“Ryan Braun was instantly our most requested autograph of any of the Brewers when he broke into the league and he continues to be one of our best-selling Brewers,” said Jeff Lemieux, owner of four Jeff’s Sports stores in Wisconsin for more than 25 years. “He really doesn’t have one particular item that sells better than the other. All of his memorabilia sells very well.”
Two straight All-Star Game appearances and a third-place finish in the 2008 NL MVP voting has Braun memorabilia approaching superstar status. Collectors can expect to pay $110 for a signed baseball, $125 for a signed 8-by-10, $200 for a signed “Big Stick” bat and $400 for a signed jersey, inching him closer to the more recognizable superstars of the era.
And just as they push each other on the diamond, Braun and Fielder are equally revered among the fan base.
“I would say they’re are pretty much neck and neck when it comes to selling power, with the other Brewers a distant second,” Lemieux said.
“As for comparing his selling power to other area stars, Braun is every bit as popular as Green Bay Packers Aaron Rodgers and Greg Jennings and that’s saying a lot because people in Wisconsin are crazy about their Packers.”
But despite the select company among MLB’s elite, Braun is just starting to receive the national recognition that has eluded him thus far.
“A scout said to me recently that when he sees the Brewers play in New York, he’s always amazed at how little they seem to notice Ryan Braun,” Stark said. “There’s no buzz — none — that Ryan Braun is in town. But if he played for the Mets, think it would be a different story? You know it.”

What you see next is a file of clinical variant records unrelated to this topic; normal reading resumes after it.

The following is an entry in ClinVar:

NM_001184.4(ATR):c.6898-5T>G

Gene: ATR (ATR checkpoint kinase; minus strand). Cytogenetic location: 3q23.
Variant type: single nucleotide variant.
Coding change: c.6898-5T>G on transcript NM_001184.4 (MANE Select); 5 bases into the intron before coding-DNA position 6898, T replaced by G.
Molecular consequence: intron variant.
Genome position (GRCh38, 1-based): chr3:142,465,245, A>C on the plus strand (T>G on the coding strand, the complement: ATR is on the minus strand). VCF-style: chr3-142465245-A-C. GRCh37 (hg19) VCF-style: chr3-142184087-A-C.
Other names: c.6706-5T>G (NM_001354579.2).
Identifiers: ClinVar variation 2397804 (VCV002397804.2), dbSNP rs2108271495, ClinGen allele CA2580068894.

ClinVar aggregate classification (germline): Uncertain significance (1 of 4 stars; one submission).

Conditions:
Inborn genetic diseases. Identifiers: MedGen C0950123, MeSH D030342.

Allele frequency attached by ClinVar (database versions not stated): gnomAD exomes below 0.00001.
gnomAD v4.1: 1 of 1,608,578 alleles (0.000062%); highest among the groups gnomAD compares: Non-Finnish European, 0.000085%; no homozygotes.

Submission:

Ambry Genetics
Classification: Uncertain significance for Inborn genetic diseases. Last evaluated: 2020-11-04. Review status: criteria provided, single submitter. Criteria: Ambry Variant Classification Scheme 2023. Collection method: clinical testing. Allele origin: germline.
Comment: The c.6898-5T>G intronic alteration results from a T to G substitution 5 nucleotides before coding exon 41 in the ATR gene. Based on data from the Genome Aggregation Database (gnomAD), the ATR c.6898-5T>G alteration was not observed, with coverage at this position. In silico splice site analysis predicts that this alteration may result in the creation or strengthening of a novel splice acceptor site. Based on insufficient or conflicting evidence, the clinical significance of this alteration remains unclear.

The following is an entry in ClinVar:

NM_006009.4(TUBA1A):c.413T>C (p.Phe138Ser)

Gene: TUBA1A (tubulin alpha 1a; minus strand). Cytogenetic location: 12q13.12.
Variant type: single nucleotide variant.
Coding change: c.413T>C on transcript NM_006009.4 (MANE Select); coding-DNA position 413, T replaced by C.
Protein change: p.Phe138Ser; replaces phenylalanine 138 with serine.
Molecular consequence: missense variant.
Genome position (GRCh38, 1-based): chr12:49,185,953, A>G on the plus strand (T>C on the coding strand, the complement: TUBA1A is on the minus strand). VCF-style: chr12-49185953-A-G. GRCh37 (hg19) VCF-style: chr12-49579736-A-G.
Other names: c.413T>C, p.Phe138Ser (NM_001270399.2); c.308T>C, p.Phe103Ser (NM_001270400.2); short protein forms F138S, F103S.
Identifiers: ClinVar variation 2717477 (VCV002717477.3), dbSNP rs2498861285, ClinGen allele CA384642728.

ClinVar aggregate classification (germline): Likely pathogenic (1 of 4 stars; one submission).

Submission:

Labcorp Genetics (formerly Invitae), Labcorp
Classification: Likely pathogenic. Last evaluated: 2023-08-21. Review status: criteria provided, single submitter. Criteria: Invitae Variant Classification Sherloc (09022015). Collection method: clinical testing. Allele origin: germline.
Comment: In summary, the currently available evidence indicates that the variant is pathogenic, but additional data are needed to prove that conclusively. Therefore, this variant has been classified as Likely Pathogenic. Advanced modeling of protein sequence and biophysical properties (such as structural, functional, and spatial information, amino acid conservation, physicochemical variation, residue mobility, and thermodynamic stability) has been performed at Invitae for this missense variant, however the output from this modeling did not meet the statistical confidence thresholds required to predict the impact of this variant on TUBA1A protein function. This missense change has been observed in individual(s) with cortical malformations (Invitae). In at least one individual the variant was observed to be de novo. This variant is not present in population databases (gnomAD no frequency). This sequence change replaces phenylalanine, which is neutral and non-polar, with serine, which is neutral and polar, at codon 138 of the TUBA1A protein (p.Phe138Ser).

After the Hall-of-Fame-like start to his career, Milwaukee quickly looked to make sure Braun became a household name in Wisconsin while letting his play take care of the popularity meter on a nationwide level. In May of 2009, Milwaukee signed Braun to an eight-year, $45 million contract.
Because of his comfort level with the area (he’ll soon be opening an upscale restaurant in the Lake Geneva, Wis., area and plans to open several others in Wisconsin) and rock-star status among the Brewer faithful, Braun agreed to the terms of the deal instead of opting to test the free agent market where he likely would’ve demanded nearly twice that total. When asked why he didn’t wait and see if he could’ve signed a more lucrative deal, Braun smiled and said, “But the question I ultimately asked myself was, ‘What can’t I buy with that kind of money?’”
The deal was the largest in MLB history for any player with less than three years of service time so it’s obvious the Brewers realized what a special talent they have. The deal could wind up paying him $51 million if Braun continues to produce as he has thus far.
Consider that a done deal and consider Ryan Braun among the best players in the game today. If NL Central opponents don’t like the idea of facing Braun for five more years, the scarier dilemma is the fact that he’s just 26 years old and just getting started. Pitchers be afraid, be very afraid.